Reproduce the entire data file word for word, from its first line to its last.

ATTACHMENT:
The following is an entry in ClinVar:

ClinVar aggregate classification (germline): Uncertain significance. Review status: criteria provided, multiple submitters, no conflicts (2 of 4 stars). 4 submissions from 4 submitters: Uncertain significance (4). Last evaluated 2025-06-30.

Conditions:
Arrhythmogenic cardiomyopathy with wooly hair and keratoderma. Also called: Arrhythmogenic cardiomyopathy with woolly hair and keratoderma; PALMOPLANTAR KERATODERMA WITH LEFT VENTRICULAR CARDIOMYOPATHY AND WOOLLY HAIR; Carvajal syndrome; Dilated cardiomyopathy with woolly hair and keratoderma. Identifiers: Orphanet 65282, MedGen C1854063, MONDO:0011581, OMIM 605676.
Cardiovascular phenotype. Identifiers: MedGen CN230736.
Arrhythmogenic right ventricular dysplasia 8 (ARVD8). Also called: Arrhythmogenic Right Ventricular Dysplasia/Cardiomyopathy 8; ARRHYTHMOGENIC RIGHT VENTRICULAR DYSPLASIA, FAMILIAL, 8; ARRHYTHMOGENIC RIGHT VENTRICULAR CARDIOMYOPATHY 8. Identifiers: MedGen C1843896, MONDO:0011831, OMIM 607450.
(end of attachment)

The following is an entry in ClinVar:

ClinVar aggregate classification (germline): Uncertain significance. Review status: criteria provided, multiple submitters, no conflicts (2 of 4 stars). 4 submissions from 4 submitters: Uncertain significance (4). Last evaluated 2025-06-30.

Conditions:
Arrhythmogenic cardiomyopathy with wooly hair and keratoderma. Also called: Arrhythmogenic cardiomyopathy with woolly hair and keratoderma; PALMOPLANTAR KERATODERMA WITH LEFT VENTRICULAR CARDIOMYOPATHY AND WOOLLY HAIR; Carvajal syndrome; Dilated cardiomyopathy with woolly hair and keratoderma. Identifiers: Orphanet 65282, MedGen C1854063, MONDO:0011581, OMIM 605676.
Cardiovascular phenotype. Identifiers: MedGen CN230736.
Arrhythmogenic right ventricular dysplasia 8 (ARVD8). Also called: Arrhythmogenic Right Ventricular Dysplasia/Cardiomyopathy 8; ARRHYTHMOGENIC RIGHT VENTRICULAR DYSPLASIA, FAMILIAL, 8; ARRHYTHMOGENIC RIGHT VENTRICULAR CARDIOMYOPATHY 8. Identifiers: MedGen C1843896, MONDO:0011831, OMIM 607450.